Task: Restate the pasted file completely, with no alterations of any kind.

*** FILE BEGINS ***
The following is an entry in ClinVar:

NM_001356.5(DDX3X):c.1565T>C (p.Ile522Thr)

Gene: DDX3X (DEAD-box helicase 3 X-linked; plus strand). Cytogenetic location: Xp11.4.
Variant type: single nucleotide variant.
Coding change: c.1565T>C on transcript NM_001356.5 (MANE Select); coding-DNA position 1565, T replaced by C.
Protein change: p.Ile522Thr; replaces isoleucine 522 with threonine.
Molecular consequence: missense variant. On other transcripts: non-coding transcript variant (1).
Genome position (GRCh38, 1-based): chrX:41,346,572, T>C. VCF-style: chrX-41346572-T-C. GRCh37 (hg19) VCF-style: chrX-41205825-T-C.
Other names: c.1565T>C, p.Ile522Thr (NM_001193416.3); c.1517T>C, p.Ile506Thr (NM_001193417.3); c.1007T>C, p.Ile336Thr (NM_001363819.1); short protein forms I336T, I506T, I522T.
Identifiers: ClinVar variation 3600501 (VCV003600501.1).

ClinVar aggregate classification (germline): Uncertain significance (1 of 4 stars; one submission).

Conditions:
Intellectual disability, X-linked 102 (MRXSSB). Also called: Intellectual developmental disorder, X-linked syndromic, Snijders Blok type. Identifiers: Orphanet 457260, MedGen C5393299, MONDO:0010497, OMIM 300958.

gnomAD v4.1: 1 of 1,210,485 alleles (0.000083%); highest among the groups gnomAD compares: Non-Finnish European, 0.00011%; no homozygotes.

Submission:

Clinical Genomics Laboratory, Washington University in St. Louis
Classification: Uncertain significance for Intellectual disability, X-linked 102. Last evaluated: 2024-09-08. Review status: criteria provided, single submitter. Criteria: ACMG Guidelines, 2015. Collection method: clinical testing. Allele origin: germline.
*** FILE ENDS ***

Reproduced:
The following is an entry in ClinVar:

NM_001356.5(DDX3X):c.1565T>C (p.Ile522Thr)

Gene: DDX3X (DEAD-box helicase 3 X-linked; plus strand). Cytogenetic location: Xp11.4.
Variant type: single nucleotide variant.
Coding change: c.1565T>C on transcript NM_001356.5 (MANE Select); coding-DNA position 1565, T replaced by C.
Protein change: p.Ile522Thr; replaces isoleucine 522 with threonine.
Molecular consequence: missense variant. On other transcripts: non-coding transcript variant (1).
Genome position (GRCh38, 1-based): chrX:41,346,572, T>C. VCF-style: chrX-41346572-T-C. GRCh37 (hg19) VCF-style: chrX-41205825-T-C.
Other names: c.1565T>C, p.Ile522Thr (NM_001193416.3); c.1517T>C, p.Ile506Thr (NM_001193417.3); c.1007T>C, p.Ile336Thr (NM_001363819.1); short protein forms I336T, I506T, I522T.
Identifiers: ClinVar variation 3600501 (VCV003600501.1).

ClinVar aggregate classification (germline): Uncertain significance (1 of 4 stars; one submission).

Conditions:
Intellectual disability, X-linked 102 (MRXSSB). Also called: Intellectual developmental disorder, X-linked syndromic, Snijders Blok type. Identifiers: Orphanet 457260, MedGen C5393299, MONDO:0010497, OMIM 300958.

gnomAD v4.1: 1 of 1,210,485 alleles (0.000083%); highest among the groups gnomAD compares: Non-Finnish European, 0.00011%; no homozygotes.

Submission:

Clinical Genomics Laboratory, Washington University in St. Louis
Classification: Uncertain significance for Intellectual disability, X-linked 102. Last evaluated: 2024-09-08. Review status: criteria provided, single submitter. Criteria: ACMG Guidelines, 2015. Collection method: clinical testing. Allele origin: germline.